Kelly is one of a growing number of parents worried her son is sick with the H1N1 virus.
"We just came from our pediatrician's office and we're dropping off a swab to see if he does have /*H1N1*/, because he does have a lot of the symptoms," she said.
Many Bay Area schools have begun vaccinating students for H1N1. Absenteeism is running anywhere from 3 percent in the San Jose Unified School District to as high as 17 percent at one Marin County school.
School-aged children are especially vulnerable to the virus and it spreads quickly in group settings, which is why starting Monday, Lucile Packard Children's Hospital will ban children under the age of 16 from visiting.
It is the first time the facility has ever adopted such restrictions.
"Our hospital serves a large number of highly immuno-compromised babies, children and pregnant women and so we take these extraordinary measures to keep them safe and well," hospital spokesperson Kathleen Mathews said.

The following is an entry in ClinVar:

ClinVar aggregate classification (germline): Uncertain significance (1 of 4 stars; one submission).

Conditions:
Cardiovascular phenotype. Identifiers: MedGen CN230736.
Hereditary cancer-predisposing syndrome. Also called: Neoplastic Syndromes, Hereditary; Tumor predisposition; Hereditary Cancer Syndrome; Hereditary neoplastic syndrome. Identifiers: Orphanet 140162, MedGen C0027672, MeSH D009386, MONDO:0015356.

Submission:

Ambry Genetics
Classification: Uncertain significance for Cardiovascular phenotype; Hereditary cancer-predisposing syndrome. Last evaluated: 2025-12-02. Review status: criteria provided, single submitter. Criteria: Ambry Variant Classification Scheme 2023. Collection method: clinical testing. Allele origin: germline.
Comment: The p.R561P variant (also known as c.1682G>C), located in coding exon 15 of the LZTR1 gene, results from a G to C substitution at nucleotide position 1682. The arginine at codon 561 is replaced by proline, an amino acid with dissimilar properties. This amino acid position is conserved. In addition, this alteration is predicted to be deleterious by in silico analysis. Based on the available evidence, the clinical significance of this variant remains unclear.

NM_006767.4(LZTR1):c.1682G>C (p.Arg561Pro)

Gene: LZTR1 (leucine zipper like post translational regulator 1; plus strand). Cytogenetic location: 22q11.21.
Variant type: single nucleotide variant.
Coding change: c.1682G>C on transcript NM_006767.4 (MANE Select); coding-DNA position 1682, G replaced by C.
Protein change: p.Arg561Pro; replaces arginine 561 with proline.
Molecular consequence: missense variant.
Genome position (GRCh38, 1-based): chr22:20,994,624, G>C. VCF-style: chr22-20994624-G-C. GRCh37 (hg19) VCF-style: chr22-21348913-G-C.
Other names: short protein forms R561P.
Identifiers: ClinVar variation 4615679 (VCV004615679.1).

Hospitals across the country are taking similar precautions, putting various bans on young visitors. There is no magic number, but the restrictions generally range from under 12 to under 18.
But Kaiser Permanente and other hospitals are opting not to restrict visitors by age. Most hospitals ask anyone with flu symptoms not to visit and also provide stations offering hand sanitizer, face masks and tissue.
At Stanford Hospital, there will be exceptions that allow children to visit terminally ill patients or the emergency room.
"You can't plan a baby-sitter when you have an emergency event in your life and so we will not be limiting visitors in the emergency room," Stanford Hospital nurse Nancy Lee said.
The hospitals that do implement visitor restrictions anticipate them being in place until spring.